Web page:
Dear Intarweb…

30 11 2007

Somewhere, back in the mists of UI design, some bright light came up with the idea of making options in an application or desktop environment selectable by using a mouse to point at a menu along the top of a work area, clicking on the menu, and having it present more options.
This was called a ‘Pull down menu’
Handy! Picks were readily available when needed, and stayed out of the way until requested.
I’m fairly sure the original designers of menuing systems never said to themselves, “Hey guys, I think it would be a good idea to SHOW A PULLDOWN MENU JUST BECAUSE YOUR MOUSE HAPPENED TO ROLL ACROSS IT ON ITS WAY TO PAUSE YOUR MUSIC!
I’m flabbergasted that the ‘popup menu’ has become de rigeur in web pages. It’s a terrible UI design, and consistently gets in the way when trying to do other things. There’s no other menuing system on the planet that does this. Menus should show up when you ASK for them, not because you happen to TOUCH it. That’s what the little button the mouse is for. See? Clicky clicky. Now you try it.
Not that I expect this to change anytime in the near future. There’s a revolution going on in UI design now, with AJAX services redefining what it means to write a UI. Unfortunately, I have yet to see any AJAX application that comes near the functionality of existing systems. It appears programmers are going back to 1985 and starting over, thus jettisoning all the lessons learned in the last 20 years.

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5 responses

30 11 2007
Harimad

They’re working on an improvement, I’ve seen it on a couple of sites already. When you rollover a menu not only does it pop up, it does’t go away when your mouse moves on. Just in case you want to refer back to it.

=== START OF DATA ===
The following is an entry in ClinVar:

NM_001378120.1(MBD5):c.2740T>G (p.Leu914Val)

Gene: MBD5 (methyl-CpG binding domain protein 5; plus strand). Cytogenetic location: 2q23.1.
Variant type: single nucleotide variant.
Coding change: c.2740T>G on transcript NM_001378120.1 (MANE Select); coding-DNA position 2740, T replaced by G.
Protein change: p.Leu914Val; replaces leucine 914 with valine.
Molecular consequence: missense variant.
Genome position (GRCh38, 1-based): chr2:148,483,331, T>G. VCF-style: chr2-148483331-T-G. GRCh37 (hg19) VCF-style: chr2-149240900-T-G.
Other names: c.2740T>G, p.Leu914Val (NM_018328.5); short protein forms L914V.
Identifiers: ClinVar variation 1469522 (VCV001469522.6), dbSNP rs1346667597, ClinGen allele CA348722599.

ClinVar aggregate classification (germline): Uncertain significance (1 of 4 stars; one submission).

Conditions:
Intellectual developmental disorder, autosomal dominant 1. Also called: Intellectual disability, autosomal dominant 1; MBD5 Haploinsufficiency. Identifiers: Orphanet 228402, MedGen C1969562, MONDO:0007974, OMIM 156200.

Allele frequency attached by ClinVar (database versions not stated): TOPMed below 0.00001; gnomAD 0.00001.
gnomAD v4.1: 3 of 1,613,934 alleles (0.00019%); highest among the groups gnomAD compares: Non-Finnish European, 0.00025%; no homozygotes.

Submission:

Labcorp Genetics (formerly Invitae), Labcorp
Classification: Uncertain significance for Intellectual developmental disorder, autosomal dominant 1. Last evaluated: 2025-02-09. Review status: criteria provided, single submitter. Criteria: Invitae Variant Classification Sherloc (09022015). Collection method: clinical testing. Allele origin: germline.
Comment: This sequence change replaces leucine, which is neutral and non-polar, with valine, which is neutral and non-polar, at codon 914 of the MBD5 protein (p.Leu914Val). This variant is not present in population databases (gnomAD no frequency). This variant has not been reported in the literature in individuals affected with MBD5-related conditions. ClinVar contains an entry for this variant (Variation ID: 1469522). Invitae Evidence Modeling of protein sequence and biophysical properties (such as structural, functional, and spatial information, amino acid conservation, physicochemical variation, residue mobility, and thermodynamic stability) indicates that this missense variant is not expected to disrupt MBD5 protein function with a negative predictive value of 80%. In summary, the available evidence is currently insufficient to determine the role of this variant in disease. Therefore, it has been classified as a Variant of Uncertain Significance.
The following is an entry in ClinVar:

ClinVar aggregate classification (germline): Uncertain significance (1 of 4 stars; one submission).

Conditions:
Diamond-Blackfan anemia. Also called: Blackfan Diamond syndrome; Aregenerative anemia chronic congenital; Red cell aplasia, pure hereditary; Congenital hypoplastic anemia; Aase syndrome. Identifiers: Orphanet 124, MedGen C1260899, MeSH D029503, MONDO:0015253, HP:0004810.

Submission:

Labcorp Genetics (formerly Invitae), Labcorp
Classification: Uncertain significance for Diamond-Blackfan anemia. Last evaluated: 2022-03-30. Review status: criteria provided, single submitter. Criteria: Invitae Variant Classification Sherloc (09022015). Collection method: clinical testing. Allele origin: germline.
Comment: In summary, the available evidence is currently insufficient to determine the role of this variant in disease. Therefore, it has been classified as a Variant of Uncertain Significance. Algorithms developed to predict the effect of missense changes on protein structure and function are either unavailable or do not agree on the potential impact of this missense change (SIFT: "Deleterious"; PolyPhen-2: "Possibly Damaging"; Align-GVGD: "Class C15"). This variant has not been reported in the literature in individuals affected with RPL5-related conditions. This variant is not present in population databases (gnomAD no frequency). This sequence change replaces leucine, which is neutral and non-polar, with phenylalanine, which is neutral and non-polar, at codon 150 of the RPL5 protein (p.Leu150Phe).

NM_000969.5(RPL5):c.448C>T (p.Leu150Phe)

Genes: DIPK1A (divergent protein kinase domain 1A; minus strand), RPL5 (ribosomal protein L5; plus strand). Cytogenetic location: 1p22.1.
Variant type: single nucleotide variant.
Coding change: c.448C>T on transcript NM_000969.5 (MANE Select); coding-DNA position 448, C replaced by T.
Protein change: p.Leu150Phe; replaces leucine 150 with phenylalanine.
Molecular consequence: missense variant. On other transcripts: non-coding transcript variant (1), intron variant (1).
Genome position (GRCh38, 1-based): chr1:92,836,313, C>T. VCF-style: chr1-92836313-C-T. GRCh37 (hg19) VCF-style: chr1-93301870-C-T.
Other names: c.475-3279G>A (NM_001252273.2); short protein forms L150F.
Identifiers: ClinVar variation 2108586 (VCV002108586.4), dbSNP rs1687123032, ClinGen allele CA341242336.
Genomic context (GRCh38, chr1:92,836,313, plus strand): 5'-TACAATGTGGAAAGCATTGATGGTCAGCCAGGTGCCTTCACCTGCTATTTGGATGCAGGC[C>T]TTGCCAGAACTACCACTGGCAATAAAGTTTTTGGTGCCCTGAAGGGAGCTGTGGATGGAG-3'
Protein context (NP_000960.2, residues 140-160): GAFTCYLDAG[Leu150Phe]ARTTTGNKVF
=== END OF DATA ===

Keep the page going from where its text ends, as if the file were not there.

30 11 2007
Rob

Or those “hover over me to view this flash advertisement with sound” ads. And those never have any way to make them go away, so now you can’t read the page you were trying to visit inthe first place.
Hooray progress!

30 11 2007
Kimberly

The bright light is someone near and dear to me – my dad πŸ™‚ Seriously! I tell this story to people I teach sometimes:
When my dad (Daniel G. Bobrow, at Xerox PARC) was working there in the 70s, he was part of the original GUI design team for the Alto. They already had the paradigm of “windows”, and one of my dad’s design responsibilities was to present menu information without taking up much screen real estate. So along the top he put the top-level menu items (File, Edit, etc.) and below them were small knobs, or circles. Clicking on the knobs would unroll a “window shade” with more menu items. This was the birth of the pull down menu.
I was telling this story once, and we started talking about how he came up with the little knobs, as opposed to little strings, or some such. It occurred to me that in my house, at that time, we had little knobs on our window shades. We laughed that if we had had venetian blinds, the whole computing world might have been different!
I told this story to my dad a few years ago, and we laughed – and then he suggested that venetian blinds might be an interesting GUI – with the ability to see what was behind them, etc. And he challenged me to “whip it up” if I felt like it.
I declined πŸ˜‰
Anyway – there’s your little computer history lesson πŸ˜‰
And I totally agree with you – bah on auto-dropping menus! Daddy was right!

1 12 2007
Daniel Bobrow

My daughter has embellished the story over time. I was programming in Lisp on a successor to the Alto (the D-machine) when I came up with the idea for a “window-shade” interface to a menu with too many items to leave up all the time. I later saw a similar idea called a “pull-down menu” (independently invented as far as I know). The latter is a better name and we later used that name in the Interlisp system. But the story has served my daughter well, and it is still a good interface idea.

1 12 2007
Kimberly

Well … I stand corrected πŸ˜‰ Shoot … I didn’t THINK it was an embellished story. I know we had the conversation about the windowshades, though!
He’s still a great dad though – and auto-dropping menus suck!

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